Global warming helps lizards learn more quickly.

I, for one, welcome our new lizard overlords

Last week, we noted Newt Gingrich regretted his decision to warm up Nancy Pelosi on a sofa while Al Gore filmed the action. He was a struggling ex-Speaker at the time and needed the money. But now Nancy is upset at being called the ‘dumbest thing he’d ever done.’ Or something.

Anti-whaling hippies may be dining on blubbery goodness on their long voyage to Japan to face charges. Expect very thin hippies to arrive in the Land of the Rising Sun.

The Guardian notices one of the reasons for falling support of global warming is activists:

…while many people sympathise, they’re reluctant to associate themselves with the views of green activists and turn away.

White House Chief of Staff Bill Daley is inspecting the underside of the Obama bus, and hippies are celebrating the loss of a man they blame for Obama’s climate inaction.

Soylent has fun with Volts, or as Ace calls them, rolling immolation murder-carts.

Say it ain’t so. Local councils in the UK don’t understand green energy. Does any level of government?

British pies will never be the same. Global warming threatens rhubarb crops. Add it to The List.

A new snake has been discovered in Tanzania. The Matilda’s horned viper has not only been given an unfortunate name, but was found just in time to be endangered. Some species are just lucky that way.

Time Magazine wonders if this is the Year that Winter forgot. It isn’t, but Alaska is the state that Time forgot.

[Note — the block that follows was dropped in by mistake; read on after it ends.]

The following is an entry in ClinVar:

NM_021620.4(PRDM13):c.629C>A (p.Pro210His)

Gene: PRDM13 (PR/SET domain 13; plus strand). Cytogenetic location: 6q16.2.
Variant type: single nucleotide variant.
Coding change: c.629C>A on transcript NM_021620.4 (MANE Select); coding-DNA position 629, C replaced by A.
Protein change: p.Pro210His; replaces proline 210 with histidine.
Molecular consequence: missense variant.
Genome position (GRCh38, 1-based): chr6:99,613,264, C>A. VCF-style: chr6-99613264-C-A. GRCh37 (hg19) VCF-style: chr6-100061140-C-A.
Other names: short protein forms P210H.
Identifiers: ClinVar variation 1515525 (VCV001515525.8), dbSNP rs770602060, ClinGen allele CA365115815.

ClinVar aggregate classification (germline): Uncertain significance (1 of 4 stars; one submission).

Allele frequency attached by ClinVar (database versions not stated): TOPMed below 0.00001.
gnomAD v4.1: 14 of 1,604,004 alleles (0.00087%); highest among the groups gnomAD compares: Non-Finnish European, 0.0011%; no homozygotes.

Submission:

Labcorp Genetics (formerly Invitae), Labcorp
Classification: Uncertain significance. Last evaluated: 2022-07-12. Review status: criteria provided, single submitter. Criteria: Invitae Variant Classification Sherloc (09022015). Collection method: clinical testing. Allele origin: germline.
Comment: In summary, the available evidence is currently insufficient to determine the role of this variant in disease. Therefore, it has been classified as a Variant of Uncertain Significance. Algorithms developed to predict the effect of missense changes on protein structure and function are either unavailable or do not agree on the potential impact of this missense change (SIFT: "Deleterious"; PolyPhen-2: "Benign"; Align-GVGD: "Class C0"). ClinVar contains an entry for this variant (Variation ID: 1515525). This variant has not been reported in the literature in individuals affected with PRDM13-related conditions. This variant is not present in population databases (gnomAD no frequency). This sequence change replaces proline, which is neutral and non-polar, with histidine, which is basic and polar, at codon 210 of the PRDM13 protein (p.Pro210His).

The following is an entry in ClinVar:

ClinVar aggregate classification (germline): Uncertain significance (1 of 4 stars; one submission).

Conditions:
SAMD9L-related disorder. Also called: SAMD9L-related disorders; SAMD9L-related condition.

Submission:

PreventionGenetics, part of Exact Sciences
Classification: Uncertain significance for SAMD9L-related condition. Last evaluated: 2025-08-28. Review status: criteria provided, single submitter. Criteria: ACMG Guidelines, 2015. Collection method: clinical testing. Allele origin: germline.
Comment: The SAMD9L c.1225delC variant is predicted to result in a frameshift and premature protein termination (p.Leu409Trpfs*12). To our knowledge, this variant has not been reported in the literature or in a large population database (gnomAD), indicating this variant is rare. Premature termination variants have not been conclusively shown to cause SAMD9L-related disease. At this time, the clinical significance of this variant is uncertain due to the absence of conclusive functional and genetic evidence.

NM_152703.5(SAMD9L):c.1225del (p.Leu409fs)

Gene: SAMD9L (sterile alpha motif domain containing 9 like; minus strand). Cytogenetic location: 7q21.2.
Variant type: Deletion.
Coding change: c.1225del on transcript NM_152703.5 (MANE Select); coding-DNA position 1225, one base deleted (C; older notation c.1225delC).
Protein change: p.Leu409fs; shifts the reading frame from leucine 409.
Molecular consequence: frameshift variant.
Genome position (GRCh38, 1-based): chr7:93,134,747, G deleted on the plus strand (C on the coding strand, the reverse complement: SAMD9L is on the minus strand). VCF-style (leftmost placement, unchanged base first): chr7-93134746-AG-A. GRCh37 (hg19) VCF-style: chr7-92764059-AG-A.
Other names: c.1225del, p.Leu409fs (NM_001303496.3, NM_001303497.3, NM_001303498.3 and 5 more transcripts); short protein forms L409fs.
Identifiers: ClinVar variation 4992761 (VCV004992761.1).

The UK’s Secretary for Energy and Climate Change has landed in some legal hot water after using anti-terror laws to go after a wind power critic. Fidel never had these kinds of problems.

Tom Nelson finds the email that should bury the BBC and any pretense that it isn’t hopelessly biased in favor of global warming.

Richard Branson believes the airline industry will soon be one of the greenest in the world:

…personally I think that the aviation industry will go from being a dirty industry to one of the cleanest industries in the world very rapidly because we’ve only got 1700 petrol pumps to fill around the world to look after all airlines.

So that makes it okay to fly people into space for fun and profit. Right?

The WWF can’t get its own facts straight about polar bears and gets Nelson’d for it.

Part Three: Inconvenient Truths

Carbon emissions will save us from a new ice age, or at least delay it. That sound you hear is every hippie head exploding.

Patrick Moore, co-founder of Greenpeace, is no fan of giant bird shredders:

“They are ridiculously expensive and don’t work half the time,” he said. “And no matter how many are built, they won’t replace coal, gas or hydro or nuclear plants, because they are continuous and wind is not always reliable.” Moore told his audience the wind energy industry in Spain has resulted in a 30% unemployment rate among people under the age of 30.

Wind farms also have trouble coping with, er, wind.

Japan stopped subsidies to wind power, and suddenly there are nearly 70% fewer projects. The wind may be renewable, but other people’s money isn’t.

Global warming will be good for British farmers. Who knew that warm weather, longer growing seasons and a bit more plant food in the air could be good news?